I recently wrote that you shouldn’t worry if other people are already doing what you want to do and I certainly believe it.
However, if you still think that your chosen niche is too crowded, I’ve got a big news for you: you can niche down!
Niching down could lead to more opportunities
While choosing a big niche means having access to a much broader (potential) market, it would also mean having to compete much harder in order to attract new customers and make them choose your product instead of the competition’s.
Instead, if you niche down and try to really focus your attention on a subset of the original market you were going to address, you might discover two things:
- It will be much easier to develop a product which is a good fit for your customers
- It will be easier to connect with your potential customers and establish yourself as a leader
If you niche down, your product is much more focused
When you decide to tighten your niche, you make a conscious effort to develop a more focused product (Click to Tweet). A product that directly address the needs of a smaller market.
And while you might be scared of having a smaller market in the first place, you’ll soon discover that you’ll be able to offer a much better product to your customers because you’re trying to solve the pains of a small subset of people instead of those of a huge crowd.
Let’s say you want to build an app to allow people to set up their own website. Huge market since everyone needs a website these days. But also a nightmare of a product to develop.
You could have a lawyer who wants to setup a website, a freelancer, a local shop, a school, a big corporation, a small mom & pop business. How on earth do you think you could create a product which can satisfy all the different needs that all those different people have?
A lawyer might need a secure section on his website to share private documents with his clients. A local shop might want to setup a cart, a school might want to have a dashboard for parents to check their kids’ grades, and so on. Definitely a nightmare!
And even if you managed to create such a product, it would be very tough to market it properly.
Let’s say, instead, that you decide to focus on building an app to enable schools to easily setup a website. That could be interesting!
You would immediately know what to do: contact a few school principals and ask them about their needs!
Then you could have a look at what’s already on the market and develop a plan to make the best website builder for high-schools!
You would have a chance to enhance your product with features that a high-school would want but that nobody else would. You could add a private section for teachers to update students and send them extra-materials to read at home. You could set up a parents-only page so that parents always know how their kids are doing. You could have a way for schools to send monthly newsletters to families.
And once your product is ready, you’ll know exactly who to market it to.
A solid business doesn’t need millions of users
Nowadays, there are enough people online that you don’t have to target a huge niche in order to attract enough people to sustain your business (Click to Tweet).
With more than three billion people online, I can guarantee you that you’ll be able to niche down but still have enough of a potential user base to make a good profit.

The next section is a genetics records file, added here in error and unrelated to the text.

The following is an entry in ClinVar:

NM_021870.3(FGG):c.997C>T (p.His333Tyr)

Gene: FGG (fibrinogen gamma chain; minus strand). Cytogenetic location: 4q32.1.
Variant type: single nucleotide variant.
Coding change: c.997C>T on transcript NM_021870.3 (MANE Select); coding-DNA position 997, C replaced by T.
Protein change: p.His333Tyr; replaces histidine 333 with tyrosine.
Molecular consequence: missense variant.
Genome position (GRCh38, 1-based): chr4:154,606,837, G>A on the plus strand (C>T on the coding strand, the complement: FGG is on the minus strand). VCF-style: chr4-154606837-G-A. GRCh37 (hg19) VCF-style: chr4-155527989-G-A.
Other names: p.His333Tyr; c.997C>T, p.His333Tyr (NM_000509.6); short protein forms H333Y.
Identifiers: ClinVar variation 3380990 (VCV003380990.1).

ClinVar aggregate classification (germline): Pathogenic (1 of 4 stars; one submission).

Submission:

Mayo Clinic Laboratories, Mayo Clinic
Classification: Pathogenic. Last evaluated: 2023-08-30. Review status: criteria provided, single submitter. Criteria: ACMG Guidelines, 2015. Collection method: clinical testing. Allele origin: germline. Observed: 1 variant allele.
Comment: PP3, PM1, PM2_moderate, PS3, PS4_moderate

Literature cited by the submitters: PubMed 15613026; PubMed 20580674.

It all comes down to whether you want to build a huge startup to take on Google, Facebook and Netflix, or if your goal is to create a solid business with enough profits to pay you a good salary and make you and your family financially independent.
I believe the latter to be the sounder choice, because unless you have the grand ambition to become the richest person in the world, you’ll be in much better shape if you focus on building a business with profits and not exponential growth as the goal.
So even if you decided to niche down, you’d probably need just a few hundreds or maybe a couple of thousands customers to turn your product into a success and make enough money to live well.
And unless you pick a really bad niche, I’m quite sure your problem won’t be not having a big enough customer-base, but it could rather be poor execution or poor marketing.
You can always change your niche
Finally, there’s one last thing you should keep in mind: whatever niche you choose, you’re not marrying it! (Click to Tweet)
Let’s say you picked a niche you thought you would like and that could allow you to make a good profit. Then after a few months you realize that people in your chosen niche don’t really like to spend money on a product like yours. Or maybe you just find out you don’t like the niche at all.
Guess what? You can always pick a different niche. And if you do it, you’ll have learned quite a bit from having chosen a bad one before and you’ll be able to apply that knowledge to picking a new one.
I can understand it’s never nice to admit being wrong, but neglecting it won’t do you any good (Click to Tweet). So it’s better to be honest with yourself and move on.
And should you decide to pivot your business, if you provided value to your niche and were honest to the people you connected with, I’m sure some of those people will follow you even after the switch.
So don’t be afraid to niche down because it could be the most valuable thing you’ll do to your business (Click to Tweet).
And as they say, it’s better to be a big fish in a small pond, than a small fish in a big pond.
What’s your niche? do you think it is tight enough for people to really understand what it is that you do?
The 10 steps to picking the right niche
Picking the right niche seems like a daunting task which is why many people avoid it in the first place.
However, it's quite easy if you know the right steps to take, which is why I decided to put together a list of the 10 steps to picking the right niche.
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